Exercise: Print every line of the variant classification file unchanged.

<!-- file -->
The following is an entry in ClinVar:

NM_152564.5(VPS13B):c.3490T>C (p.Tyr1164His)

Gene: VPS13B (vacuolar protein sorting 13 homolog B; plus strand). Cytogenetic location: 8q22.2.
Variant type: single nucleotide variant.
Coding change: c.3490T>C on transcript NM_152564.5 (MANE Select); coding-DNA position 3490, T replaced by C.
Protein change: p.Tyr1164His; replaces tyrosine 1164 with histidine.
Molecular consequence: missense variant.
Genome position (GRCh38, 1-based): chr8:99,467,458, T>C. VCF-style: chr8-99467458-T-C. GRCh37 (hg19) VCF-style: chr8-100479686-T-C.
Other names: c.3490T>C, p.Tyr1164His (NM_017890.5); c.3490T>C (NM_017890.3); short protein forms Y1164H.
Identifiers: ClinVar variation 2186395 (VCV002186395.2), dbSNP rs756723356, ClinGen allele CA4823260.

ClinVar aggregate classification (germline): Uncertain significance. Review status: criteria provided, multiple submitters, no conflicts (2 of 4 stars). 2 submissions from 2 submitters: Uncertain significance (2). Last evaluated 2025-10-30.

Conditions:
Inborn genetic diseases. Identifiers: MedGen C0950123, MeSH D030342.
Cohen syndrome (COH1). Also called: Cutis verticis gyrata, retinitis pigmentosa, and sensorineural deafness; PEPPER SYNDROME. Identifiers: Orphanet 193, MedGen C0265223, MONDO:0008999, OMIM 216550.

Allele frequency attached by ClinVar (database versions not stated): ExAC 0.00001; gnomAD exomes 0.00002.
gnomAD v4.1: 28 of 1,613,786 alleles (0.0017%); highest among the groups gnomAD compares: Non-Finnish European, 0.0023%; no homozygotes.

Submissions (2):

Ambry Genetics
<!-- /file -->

The following is an entry in ClinVar:

NM_152564.5(VPS13B):c.3490T>C (p.Tyr1164His)

Gene: VPS13B (vacuolar protein sorting 13 homolog B; plus strand). Cytogenetic location: 8q22.2.
Variant type: single nucleotide variant.
Coding change: c.3490T>C on transcript NM_152564.5 (MANE Select); coding-DNA position 3490, T replaced by C.
Protein change: p.Tyr1164His; replaces tyrosine 1164 with histidine.
Molecular consequence: missense variant.
Genome position (GRCh38, 1-based): chr8:99,467,458, T>C. VCF-style: chr8-99467458-T-C. GRCh37 (hg19) VCF-style: chr8-100479686-T-C.
Other names: c.3490T>C, p.Tyr1164His (NM_017890.5); c.3490T>C (NM_017890.3); short protein forms Y1164H.
Identifiers: ClinVar variation 2186395 (VCV002186395.2), dbSNP rs756723356, ClinGen allele CA4823260.

ClinVar aggregate classification (germline): Uncertain significance. Review status: criteria provided, multiple submitters, no conflicts (2 of 4 stars). 2 submissions from 2 submitters: Uncertain significance (2). Last evaluated 2025-10-30.

Conditions:
Inborn genetic diseases. Identifiers: MedGen C0950123, MeSH D030342.
Cohen syndrome (COH1). Also called: Cutis verticis gyrata, retinitis pigmentosa, and sensorineural deafness; PEPPER SYNDROME. Identifiers: Orphanet 193, MedGen C0265223, MONDO:0008999, OMIM 216550.

Allele frequency attached by ClinVar (database versions not stated): ExAC 0.00001; gnomAD exomes 0.00002.
gnomAD v4.1: 28 of 1,613,786 alleles (0.0017%); highest among the groups gnomAD compares: Non-Finnish European, 0.0023%; no homozygotes.

Submissions (2):

Ambry Genetics